Recent data states that another pandemic might occur due to melting ice in glaciers.
Genetic analysis of soil and lake sediments from Lake Hazen have indicated a potential virus.
With climate change on the rise, viruses and bacteria frozen in glaciers could come back to life and infect local wildlife.
For reference, in 2016, an anthrax outbreak in northern Siberia killed a child and infected at least seven other people. It was later discovered that the melted permafrost had exposed an infected reindeer carcass.
Dr. Stéphane Aris-Brosou and his colleagues at the University of Ottawa in Canada gathered soil and sediment samples from Lake Hazen.
Then, they sequenced RNA and DNA in these samples to identify signatures matching known viruses, as well as potential animal, plant, or fungal hosts.
The research, published in Proceedings of the Royal Society B, stated that the risk of viruses attacking new hosts was higher at locations close to the points where glacial water came in.
The team did not quantify how many of the viruses they identified were previously unknown – something they plan to do in the coming months – nor did they assess whether these viruses could lead to an infection.
In 2014, scientists at France’s National Centre for Scientific Research in Aix-Marseille revived a huge virus from Siberian permafrost, making it infectious again for the first time in 30,000 years. The study’s author, Jean-Michel Claverie, told the BBC that exposing such ice layers could be “a recipe for disaster”.
Aris-Brosou’s team also stated that “As long as viruses and their ‘bridge vectors’ are not simultaneously present in the environment, the likelihood of dramatic events probably remains low,” they wrote.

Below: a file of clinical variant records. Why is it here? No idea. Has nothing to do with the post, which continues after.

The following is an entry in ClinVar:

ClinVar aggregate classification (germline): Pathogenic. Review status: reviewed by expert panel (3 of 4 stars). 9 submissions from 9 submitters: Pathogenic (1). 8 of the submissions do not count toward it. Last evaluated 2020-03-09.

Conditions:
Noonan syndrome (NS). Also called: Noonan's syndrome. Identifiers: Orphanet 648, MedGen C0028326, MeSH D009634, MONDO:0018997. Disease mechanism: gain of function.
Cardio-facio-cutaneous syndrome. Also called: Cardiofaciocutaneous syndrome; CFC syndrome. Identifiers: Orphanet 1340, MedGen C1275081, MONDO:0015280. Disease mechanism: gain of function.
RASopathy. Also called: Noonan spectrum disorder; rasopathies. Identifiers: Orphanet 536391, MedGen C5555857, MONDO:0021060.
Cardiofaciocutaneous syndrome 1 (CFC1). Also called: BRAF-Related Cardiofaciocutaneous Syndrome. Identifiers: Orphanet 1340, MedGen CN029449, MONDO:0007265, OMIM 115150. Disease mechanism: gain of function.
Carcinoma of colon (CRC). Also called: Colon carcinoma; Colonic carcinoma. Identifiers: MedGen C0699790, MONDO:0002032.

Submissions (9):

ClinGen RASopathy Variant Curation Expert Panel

“The only take-home that we can confidently put forward is that as temperatures are rising, the risk of spillover in this particular environment is increasing,” said Aris-Brosou. “Will this lead to pandemics? We absolutely don’t know.”
“For all we know, it could be the same as the likelihood of host switching posed by viruses from the mud in your local pond,” said Arwyn Edwards, the director of the Interdisciplinary Centre for Environmental Microbiology at Aberystwyth University.
However, “we do urgently need to explore the microbial worlds all over our planet to understand these risks in context,” he said. “Two things are very clear now. Firstly, the Arctic is warming rapidly and the major risk to humanity is its influence on our climate. Secondly, that diseases from elsewhere are finding their way into the vulnerable communities and ecosystems of the Arctic.”